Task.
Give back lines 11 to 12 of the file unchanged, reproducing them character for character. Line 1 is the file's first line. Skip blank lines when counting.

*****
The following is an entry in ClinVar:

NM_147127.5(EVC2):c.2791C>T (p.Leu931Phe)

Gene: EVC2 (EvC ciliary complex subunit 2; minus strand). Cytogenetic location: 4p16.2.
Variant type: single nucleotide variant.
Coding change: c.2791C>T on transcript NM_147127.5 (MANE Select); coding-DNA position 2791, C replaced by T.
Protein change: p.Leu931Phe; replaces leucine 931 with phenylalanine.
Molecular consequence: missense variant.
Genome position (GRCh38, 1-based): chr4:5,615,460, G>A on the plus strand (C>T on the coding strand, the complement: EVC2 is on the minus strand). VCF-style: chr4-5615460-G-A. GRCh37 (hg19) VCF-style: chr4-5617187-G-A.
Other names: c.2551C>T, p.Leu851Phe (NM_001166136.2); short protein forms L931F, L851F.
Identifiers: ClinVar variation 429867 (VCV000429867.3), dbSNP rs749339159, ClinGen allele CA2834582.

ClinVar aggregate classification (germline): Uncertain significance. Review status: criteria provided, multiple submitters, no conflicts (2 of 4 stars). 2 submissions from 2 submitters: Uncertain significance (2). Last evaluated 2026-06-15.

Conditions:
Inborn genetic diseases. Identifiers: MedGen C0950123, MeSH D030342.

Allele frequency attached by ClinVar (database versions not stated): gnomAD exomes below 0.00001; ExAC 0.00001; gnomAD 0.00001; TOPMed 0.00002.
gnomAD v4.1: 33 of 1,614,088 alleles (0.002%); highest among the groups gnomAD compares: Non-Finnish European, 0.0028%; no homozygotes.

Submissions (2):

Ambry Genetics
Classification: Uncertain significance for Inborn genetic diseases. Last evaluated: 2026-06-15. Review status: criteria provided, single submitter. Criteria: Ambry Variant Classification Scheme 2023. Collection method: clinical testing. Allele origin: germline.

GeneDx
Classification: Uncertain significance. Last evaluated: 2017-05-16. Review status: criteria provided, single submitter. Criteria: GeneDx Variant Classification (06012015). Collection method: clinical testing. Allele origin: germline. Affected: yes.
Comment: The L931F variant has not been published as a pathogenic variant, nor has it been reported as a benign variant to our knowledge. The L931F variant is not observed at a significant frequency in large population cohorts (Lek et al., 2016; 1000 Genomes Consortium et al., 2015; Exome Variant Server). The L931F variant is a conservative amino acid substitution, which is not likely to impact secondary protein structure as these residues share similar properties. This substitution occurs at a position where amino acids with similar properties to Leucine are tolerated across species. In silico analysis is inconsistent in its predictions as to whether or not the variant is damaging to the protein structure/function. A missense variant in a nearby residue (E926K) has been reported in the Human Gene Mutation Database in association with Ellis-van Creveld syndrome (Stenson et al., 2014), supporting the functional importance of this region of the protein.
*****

ClinVar aggregate classification (germline): Uncertain significance. Review status: criteria provided, multiple submitters, no conflicts (2 of 4 stars). 2 submissions from 2 submitters: Uncertain significance (2). Last evaluated 2026-06-15.

Conditions: